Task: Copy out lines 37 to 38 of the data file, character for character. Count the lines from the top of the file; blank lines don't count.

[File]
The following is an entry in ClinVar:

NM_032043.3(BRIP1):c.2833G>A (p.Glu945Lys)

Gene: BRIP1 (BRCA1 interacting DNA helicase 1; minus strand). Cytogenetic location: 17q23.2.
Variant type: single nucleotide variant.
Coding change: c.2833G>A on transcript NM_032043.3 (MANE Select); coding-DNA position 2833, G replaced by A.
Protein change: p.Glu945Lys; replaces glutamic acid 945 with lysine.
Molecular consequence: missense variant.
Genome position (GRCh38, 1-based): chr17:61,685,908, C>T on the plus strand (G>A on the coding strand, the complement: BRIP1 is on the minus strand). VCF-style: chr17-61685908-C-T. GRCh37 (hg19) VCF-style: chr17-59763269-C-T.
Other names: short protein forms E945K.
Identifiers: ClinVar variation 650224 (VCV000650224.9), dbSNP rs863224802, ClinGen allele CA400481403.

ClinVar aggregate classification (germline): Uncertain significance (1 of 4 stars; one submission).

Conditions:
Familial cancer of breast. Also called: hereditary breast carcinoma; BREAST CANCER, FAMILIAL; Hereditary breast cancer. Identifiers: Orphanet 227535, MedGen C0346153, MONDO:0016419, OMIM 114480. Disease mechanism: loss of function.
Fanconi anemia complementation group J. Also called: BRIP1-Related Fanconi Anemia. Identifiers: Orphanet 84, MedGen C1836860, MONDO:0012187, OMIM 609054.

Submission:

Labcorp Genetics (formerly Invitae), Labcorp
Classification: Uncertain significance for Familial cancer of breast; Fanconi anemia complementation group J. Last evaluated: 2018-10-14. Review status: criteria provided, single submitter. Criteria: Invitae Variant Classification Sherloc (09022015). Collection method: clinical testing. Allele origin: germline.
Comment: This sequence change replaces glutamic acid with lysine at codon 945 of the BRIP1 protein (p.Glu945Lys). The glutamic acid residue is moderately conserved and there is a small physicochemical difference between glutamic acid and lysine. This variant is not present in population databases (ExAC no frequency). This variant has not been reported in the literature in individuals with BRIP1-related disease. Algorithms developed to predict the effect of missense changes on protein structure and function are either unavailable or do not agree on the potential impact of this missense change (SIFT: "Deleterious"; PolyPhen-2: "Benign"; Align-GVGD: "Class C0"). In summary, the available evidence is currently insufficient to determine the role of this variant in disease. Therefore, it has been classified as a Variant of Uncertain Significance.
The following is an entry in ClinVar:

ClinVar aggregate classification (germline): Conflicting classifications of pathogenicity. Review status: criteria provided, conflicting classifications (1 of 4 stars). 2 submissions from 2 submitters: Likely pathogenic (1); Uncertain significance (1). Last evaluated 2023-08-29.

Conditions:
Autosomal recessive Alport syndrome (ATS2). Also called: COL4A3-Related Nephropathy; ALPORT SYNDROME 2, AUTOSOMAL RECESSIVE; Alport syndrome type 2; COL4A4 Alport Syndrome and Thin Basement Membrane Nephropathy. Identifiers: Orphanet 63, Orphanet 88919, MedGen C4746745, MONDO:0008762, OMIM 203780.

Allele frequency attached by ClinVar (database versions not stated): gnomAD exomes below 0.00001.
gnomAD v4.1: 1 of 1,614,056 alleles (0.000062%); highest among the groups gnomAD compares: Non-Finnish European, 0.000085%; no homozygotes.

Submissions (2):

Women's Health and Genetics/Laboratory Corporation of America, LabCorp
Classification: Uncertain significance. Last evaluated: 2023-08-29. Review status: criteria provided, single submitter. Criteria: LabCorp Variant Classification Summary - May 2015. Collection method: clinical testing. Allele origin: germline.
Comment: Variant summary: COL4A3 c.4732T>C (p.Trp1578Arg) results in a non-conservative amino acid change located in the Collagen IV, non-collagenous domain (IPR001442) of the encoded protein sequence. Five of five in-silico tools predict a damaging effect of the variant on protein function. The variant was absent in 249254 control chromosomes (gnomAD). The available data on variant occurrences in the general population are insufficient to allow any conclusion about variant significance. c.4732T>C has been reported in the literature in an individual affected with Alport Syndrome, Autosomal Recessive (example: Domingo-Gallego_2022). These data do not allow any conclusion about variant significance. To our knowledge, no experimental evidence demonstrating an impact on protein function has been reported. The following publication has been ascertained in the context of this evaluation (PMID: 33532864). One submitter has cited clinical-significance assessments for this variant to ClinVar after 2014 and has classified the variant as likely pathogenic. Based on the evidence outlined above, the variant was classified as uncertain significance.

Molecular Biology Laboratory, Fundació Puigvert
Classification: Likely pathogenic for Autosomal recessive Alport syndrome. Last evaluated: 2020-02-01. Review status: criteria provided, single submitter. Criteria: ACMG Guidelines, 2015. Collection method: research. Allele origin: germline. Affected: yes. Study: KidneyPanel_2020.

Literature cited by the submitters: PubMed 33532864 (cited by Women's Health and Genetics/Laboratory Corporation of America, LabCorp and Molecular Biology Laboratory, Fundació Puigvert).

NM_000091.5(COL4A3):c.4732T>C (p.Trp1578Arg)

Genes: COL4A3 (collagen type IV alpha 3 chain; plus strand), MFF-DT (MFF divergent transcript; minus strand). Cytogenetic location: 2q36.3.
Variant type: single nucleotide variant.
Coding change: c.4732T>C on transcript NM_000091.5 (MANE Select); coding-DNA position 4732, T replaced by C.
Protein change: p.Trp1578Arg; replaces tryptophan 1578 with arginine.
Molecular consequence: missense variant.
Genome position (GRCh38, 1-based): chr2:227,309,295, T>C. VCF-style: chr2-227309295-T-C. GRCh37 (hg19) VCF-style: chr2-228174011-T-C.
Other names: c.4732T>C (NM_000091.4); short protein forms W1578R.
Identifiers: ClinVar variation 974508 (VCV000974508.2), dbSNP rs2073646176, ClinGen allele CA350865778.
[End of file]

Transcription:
Molecular consequence: missense variant.
Genome position (GRCh38, 1-based): chr2:227,309,295, T>C. VCF-style: chr2-227309295-T-C. GRCh37 (hg19) VCF-style: chr2-228174011-T-C.